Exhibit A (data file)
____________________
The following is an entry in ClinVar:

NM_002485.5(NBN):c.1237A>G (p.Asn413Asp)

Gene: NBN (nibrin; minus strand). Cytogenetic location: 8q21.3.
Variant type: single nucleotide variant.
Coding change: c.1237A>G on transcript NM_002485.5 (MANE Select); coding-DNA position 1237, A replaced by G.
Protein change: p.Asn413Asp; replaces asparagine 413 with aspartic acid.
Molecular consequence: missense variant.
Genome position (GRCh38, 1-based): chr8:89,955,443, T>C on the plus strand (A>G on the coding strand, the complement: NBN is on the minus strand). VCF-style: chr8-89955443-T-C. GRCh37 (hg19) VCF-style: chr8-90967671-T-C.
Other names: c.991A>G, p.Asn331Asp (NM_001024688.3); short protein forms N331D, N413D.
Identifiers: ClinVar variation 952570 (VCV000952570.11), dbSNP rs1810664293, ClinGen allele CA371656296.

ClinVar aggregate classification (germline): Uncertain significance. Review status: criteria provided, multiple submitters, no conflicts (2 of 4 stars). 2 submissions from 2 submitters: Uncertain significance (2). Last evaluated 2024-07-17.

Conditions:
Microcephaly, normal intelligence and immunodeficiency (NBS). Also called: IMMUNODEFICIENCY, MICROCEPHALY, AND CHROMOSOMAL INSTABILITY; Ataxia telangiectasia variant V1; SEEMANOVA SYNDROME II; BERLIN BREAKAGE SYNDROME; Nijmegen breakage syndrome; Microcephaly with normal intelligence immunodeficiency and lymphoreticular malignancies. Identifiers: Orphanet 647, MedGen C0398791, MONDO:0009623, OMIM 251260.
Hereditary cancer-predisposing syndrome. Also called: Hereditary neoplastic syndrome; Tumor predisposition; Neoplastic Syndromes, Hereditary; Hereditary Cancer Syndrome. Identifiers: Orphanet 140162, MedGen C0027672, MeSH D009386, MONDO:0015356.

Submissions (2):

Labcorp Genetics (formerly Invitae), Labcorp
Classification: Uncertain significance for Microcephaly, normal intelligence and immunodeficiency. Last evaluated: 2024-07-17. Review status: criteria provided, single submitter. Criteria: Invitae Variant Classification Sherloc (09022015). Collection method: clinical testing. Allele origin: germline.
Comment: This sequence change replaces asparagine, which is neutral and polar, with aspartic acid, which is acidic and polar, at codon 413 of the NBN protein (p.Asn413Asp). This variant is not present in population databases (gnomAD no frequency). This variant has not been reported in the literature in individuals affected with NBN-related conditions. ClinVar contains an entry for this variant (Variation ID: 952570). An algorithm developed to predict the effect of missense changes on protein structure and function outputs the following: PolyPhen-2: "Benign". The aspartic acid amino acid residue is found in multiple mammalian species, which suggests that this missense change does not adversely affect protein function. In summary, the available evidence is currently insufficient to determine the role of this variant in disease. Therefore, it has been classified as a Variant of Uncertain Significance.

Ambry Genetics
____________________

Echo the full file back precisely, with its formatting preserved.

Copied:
The following is an entry in ClinVar:

NM_002485.5(NBN):c.1237A>G (p.Asn413Asp)

Gene: NBN (nibrin; minus strand). Cytogenetic location: 8q21.3.
Variant type: single nucleotide variant.
Coding change: c.1237A>G on transcript NM_002485.5 (MANE Select); coding-DNA position 1237, A replaced by G.
Protein change: p.Asn413Asp; replaces asparagine 413 with aspartic acid.
Molecular consequence: missense variant.
Genome position (GRCh38, 1-based): chr8:89,955,443, T>C on the plus strand (A>G on the coding strand, the complement: NBN is on the minus strand). VCF-style: chr8-89955443-T-C. GRCh37 (hg19) VCF-style: chr8-90967671-T-C.
Other names: c.991A>G, p.Asn331Asp (NM_001024688.3); short protein forms N331D, N413D.
Identifiers: ClinVar variation 952570 (VCV000952570.11), dbSNP rs1810664293, ClinGen allele CA371656296.

ClinVar aggregate classification (germline): Uncertain significance. Review status: criteria provided, multiple submitters, no conflicts (2 of 4 stars). 2 submissions from 2 submitters: Uncertain significance (2). Last evaluated 2024-07-17.

Conditions:
Microcephaly, normal intelligence and immunodeficiency (NBS). Also called: IMMUNODEFICIENCY, MICROCEPHALY, AND CHROMOSOMAL INSTABILITY; Ataxia telangiectasia variant V1; SEEMANOVA SYNDROME II; BERLIN BREAKAGE SYNDROME; Nijmegen breakage syndrome; Microcephaly with normal intelligence immunodeficiency and lymphoreticular malignancies. Identifiers: Orphanet 647, MedGen C0398791, MONDO:0009623, OMIM 251260.
Hereditary cancer-predisposing syndrome. Also called: Hereditary neoplastic syndrome; Tumor predisposition; Neoplastic Syndromes, Hereditary; Hereditary Cancer Syndrome. Identifiers: Orphanet 140162, MedGen C0027672, MeSH D009386, MONDO:0015356.

Submissions (2):

Labcorp Genetics (formerly Invitae), Labcorp
Classification: Uncertain significance for Microcephaly, normal intelligence and immunodeficiency. Last evaluated: 2024-07-17. Review status: criteria provided, single submitter. Criteria: Invitae Variant Classification Sherloc (09022015). Collection method: clinical testing. Allele origin: germline.
Comment: This sequence change replaces asparagine, which is neutral and polar, with aspartic acid, which is acidic and polar, at codon 413 of the NBN protein (p.Asn413Asp). This variant is not present in population databases (gnomAD no frequency). This variant has not been reported in the literature in individuals affected with NBN-related conditions. ClinVar contains an entry for this variant (Variation ID: 952570). An algorithm developed to predict the effect of missense changes on protein structure and function outputs the following: PolyPhen-2: "Benign". The aspartic acid amino acid residue is found in multiple mammalian species, which suggests that this missense change does not adversely affect protein function. In summary, the available evidence is currently insufficient to determine the role of this variant in disease. Therefore, it has been classified as a Variant of Uncertain Significance.

Ambry Genetics